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The Social Origins of Language

By Daniel Dor

Presents a new theoretical framework for the origins of human language and sets key issues in language evolution in their wider context within biological and cultural evolution


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Preposition Placement in English: A Usage-Based Approach

By Thomas Hoffmann

This is the first study that empirically investigates preposition placement across all clause types. The study compares first-language (British English) and second-language (Kenyan English) data and will therefore appeal to readers interested in world Englishes. Over 100 authentic corpus examples are discussed in the text, which will appeal to those who want to see 'real data'


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Free Access 4 You

Free access to several Brill linguistics journals, such as Journal of Jewish Languages, Language Dynamics and Change, and Brill’s Annual of Afroasiatic Languages and Linguistics.


Academic Paper


Title: Morphological sensitivity in deaf readers of Dutch
Author: Anne H van Hoogmoed
Institution: Radboud Universiteit Nijmegen
Author: Ludo Verhoeven
Institution: Radboud Universiteit Nijmegen
Author: Robert Schreuder
Institution: Radboud Universiteit Nijmegen
Author: Harry Knoors
Institution: Radboud Universiteit Nijmegen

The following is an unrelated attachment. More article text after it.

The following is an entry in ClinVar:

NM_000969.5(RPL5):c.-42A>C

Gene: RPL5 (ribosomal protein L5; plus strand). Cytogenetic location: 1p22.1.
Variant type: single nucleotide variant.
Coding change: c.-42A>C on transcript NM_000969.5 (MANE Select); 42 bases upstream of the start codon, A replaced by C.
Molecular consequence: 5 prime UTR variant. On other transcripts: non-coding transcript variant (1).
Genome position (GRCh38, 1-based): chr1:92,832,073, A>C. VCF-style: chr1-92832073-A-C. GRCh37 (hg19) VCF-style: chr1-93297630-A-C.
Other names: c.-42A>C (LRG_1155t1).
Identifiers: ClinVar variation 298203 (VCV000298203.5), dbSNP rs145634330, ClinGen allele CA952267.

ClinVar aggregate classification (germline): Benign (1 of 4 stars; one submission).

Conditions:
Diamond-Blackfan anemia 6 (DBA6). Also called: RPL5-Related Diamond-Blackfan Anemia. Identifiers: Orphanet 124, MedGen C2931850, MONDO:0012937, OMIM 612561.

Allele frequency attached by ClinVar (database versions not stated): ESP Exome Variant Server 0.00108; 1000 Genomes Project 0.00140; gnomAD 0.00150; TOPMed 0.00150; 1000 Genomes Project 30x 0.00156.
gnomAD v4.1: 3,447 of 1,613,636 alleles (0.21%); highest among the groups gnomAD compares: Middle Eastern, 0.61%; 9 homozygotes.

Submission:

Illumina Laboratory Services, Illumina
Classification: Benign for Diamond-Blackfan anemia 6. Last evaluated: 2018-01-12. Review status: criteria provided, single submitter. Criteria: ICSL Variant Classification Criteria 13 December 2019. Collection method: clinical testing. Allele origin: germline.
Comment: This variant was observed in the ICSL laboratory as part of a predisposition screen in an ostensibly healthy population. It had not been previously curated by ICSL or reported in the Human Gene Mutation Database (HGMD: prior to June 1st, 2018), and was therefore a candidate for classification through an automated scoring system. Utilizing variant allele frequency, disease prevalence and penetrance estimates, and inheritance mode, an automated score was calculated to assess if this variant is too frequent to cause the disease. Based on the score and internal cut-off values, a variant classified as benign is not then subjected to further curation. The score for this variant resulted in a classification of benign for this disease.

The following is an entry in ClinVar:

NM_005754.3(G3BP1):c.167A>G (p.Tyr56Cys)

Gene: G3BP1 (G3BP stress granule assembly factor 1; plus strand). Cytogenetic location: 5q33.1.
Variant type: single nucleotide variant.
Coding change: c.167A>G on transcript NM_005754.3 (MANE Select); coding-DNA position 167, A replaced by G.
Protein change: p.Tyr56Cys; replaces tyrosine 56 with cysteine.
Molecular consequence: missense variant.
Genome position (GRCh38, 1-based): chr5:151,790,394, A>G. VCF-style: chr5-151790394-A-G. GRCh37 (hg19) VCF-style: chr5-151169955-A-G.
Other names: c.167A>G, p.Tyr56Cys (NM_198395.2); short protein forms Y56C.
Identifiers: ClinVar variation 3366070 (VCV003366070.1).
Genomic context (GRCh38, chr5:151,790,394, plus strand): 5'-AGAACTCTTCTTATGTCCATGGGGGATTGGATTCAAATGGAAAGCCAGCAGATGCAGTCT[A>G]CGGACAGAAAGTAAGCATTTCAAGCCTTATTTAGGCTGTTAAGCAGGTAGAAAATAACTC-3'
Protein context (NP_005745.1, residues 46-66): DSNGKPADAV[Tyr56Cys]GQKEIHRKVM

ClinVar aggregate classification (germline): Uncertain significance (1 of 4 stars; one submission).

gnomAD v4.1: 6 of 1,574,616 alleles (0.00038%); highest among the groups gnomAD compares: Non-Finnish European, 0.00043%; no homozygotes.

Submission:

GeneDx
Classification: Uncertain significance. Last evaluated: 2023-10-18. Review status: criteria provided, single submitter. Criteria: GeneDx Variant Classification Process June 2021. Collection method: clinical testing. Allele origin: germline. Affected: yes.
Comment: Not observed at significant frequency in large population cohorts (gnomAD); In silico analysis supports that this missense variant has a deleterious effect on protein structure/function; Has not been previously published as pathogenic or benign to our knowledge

Linguistic Field: Applied Linguistics; Language Acquisition; Psycholinguistics
Subject Language: Dutch
Abstract: Deaf children experience difficulties with reading comprehension. These difficulties are not completely explained by their difficulties with the reading of single short words. Whether deaf children and adults lag behind in the morphological processing of longer words is therefore examined in two experiments in which the processing of prefixes by deaf versus hearing children and deaf versus hearing adults is compared. The results show that the deaf children use morphological processing but to a lesser extent than hearing children. No differences appeared between the deaf and hearing adults. Differences between deaf children with and without a cochlear implant were examined, but no firm conclusions could be drawn. The implications of the results for the reading instruction of deaf children are discussed.

CUP at LINGUIST

This article appears in Applied Psycholinguistics Vol. 32, Issue 3, which you can read on Cambridge's site or on LINGUIST .



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